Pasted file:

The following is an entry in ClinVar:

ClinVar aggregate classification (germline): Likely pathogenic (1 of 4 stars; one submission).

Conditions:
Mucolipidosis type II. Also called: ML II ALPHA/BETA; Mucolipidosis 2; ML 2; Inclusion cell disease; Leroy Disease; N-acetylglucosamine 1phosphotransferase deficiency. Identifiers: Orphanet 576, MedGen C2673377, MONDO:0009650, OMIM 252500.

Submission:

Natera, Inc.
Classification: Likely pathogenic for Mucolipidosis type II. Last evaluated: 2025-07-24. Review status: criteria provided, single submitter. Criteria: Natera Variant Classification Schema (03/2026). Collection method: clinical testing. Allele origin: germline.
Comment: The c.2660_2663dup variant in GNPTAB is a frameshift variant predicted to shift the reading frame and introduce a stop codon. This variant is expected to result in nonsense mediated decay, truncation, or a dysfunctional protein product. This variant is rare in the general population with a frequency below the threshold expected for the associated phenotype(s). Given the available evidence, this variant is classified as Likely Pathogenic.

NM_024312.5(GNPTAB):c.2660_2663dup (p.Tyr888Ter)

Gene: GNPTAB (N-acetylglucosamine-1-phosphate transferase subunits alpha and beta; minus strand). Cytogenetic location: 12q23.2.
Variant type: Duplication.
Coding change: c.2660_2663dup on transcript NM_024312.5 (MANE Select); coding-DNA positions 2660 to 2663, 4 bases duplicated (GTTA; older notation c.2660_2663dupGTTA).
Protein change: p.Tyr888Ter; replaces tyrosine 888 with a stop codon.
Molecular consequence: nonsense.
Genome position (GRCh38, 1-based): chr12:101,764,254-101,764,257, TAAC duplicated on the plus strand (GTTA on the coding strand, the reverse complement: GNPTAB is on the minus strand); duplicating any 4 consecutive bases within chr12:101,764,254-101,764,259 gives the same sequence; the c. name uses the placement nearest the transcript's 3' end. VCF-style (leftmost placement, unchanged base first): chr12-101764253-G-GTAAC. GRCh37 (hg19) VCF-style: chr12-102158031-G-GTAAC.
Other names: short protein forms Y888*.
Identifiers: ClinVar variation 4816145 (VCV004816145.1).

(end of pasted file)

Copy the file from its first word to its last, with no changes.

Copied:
The following is an entry in ClinVar:

ClinVar aggregate classification (germline): Likely pathogenic (1 of 4 stars; one submission).

Conditions:
Mucolipidosis type II. Also called: ML II ALPHA/BETA; Mucolipidosis 2; ML 2; Inclusion cell disease; Leroy Disease; N-acetylglucosamine 1phosphotransferase deficiency. Identifiers: Orphanet 576, MedGen C2673377, MONDO:0009650, OMIM 252500.

Submission:

Natera, Inc.
Classification: Likely pathogenic for Mucolipidosis type II. Last evaluated: 2025-07-24. Review status: criteria provided, single submitter. Criteria: Natera Variant Classification Schema (03/2026). Collection method: clinical testing. Allele origin: germline.
Comment: The c.2660_2663dup variant in GNPTAB is a frameshift variant predicted to shift the reading frame and introduce a stop codon. This variant is expected to result in nonsense mediated decay, truncation, or a dysfunctional protein product. This variant is rare in the general population with a frequency below the threshold expected for the associated phenotype(s). Given the available evidence, this variant is classified as Likely Pathogenic.

NM_024312.5(GNPTAB):c.2660_2663dup (p.Tyr888Ter)

Gene: GNPTAB (N-acetylglucosamine-1-phosphate transferase subunits alpha and beta; minus strand). Cytogenetic location: 12q23.2.
Variant type: Duplication.
Coding change: c.2660_2663dup on transcript NM_024312.5 (MANE Select); coding-DNA positions 2660 to 2663, 4 bases duplicated (GTTA; older notation c.2660_2663dupGTTA).
Protein change: p.Tyr888Ter; replaces tyrosine 888 with a stop codon.
Molecular consequence: nonsense.
Genome position (GRCh38, 1-based): chr12:101,764,254-101,764,257, TAAC duplicated on the plus strand (GTTA on the coding strand, the reverse complement: GNPTAB is on the minus strand); duplicating any 4 consecutive bases within chr12:101,764,254-101,764,259 gives the same sequence; the c. name uses the placement nearest the transcript's 3' end. VCF-style (leftmost placement, unchanged base first): chr12-101764253-G-GTAAC. GRCh37 (hg19) VCF-style: chr12-102158031-G-GTAAC.
Other names: short protein forms Y888*.
Identifiers: ClinVar variation 4816145 (VCV004816145.1).